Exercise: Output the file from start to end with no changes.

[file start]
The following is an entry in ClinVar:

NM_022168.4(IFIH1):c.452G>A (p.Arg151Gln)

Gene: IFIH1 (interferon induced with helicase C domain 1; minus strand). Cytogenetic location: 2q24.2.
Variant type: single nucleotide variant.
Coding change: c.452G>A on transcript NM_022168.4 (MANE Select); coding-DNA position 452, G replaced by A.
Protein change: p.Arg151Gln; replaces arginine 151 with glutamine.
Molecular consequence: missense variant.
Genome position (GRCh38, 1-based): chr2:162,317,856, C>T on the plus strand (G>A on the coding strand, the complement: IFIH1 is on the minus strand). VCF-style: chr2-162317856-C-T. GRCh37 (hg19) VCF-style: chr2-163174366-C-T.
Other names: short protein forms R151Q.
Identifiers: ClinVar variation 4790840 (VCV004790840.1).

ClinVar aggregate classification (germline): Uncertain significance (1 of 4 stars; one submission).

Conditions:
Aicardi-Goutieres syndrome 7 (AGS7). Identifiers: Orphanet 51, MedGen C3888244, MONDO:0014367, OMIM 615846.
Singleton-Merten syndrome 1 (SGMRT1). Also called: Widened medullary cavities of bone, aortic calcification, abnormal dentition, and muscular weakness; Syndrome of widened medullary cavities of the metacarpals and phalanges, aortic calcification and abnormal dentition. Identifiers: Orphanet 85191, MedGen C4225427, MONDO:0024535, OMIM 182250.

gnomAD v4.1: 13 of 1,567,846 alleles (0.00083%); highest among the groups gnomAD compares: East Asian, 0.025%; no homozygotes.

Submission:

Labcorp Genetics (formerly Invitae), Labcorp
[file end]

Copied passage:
The following is an entry in ClinVar:

NM_022168.4(IFIH1):c.452G>A (p.Arg151Gln)

Gene: IFIH1 (interferon induced with helicase C domain 1; minus strand). Cytogenetic location: 2q24.2.
Variant type: single nucleotide variant.
Coding change: c.452G>A on transcript NM_022168.4 (MANE Select); coding-DNA position 452, G replaced by A.
Protein change: p.Arg151Gln; replaces arginine 151 with glutamine.
Molecular consequence: missense variant.
Genome position (GRCh38, 1-based): chr2:162,317,856, C>T on the plus strand (G>A on the coding strand, the complement: IFIH1 is on the minus strand). VCF-style: chr2-162317856-C-T. GRCh37 (hg19) VCF-style: chr2-163174366-C-T.
Other names: short protein forms R151Q.
Identifiers: ClinVar variation 4790840 (VCV004790840.1).

ClinVar aggregate classification (germline): Uncertain significance (1 of 4 stars; one submission).

Conditions:
Aicardi-Goutieres syndrome 7 (AGS7). Identifiers: Orphanet 51, MedGen C3888244, MONDO:0014367, OMIM 615846.
Singleton-Merten syndrome 1 (SGMRT1). Also called: Widened medullary cavities of bone, aortic calcification, abnormal dentition, and muscular weakness; Syndrome of widened medullary cavities of the metacarpals and phalanges, aortic calcification and abnormal dentition. Identifiers: Orphanet 85191, MedGen C4225427, MONDO:0024535, OMIM 182250.

gnomAD v4.1: 13 of 1,567,846 alleles (0.00083%); highest among the groups gnomAD compares: East Asian, 0.025%; no homozygotes.

Submission:

Labcorp Genetics (formerly Invitae), Labcorp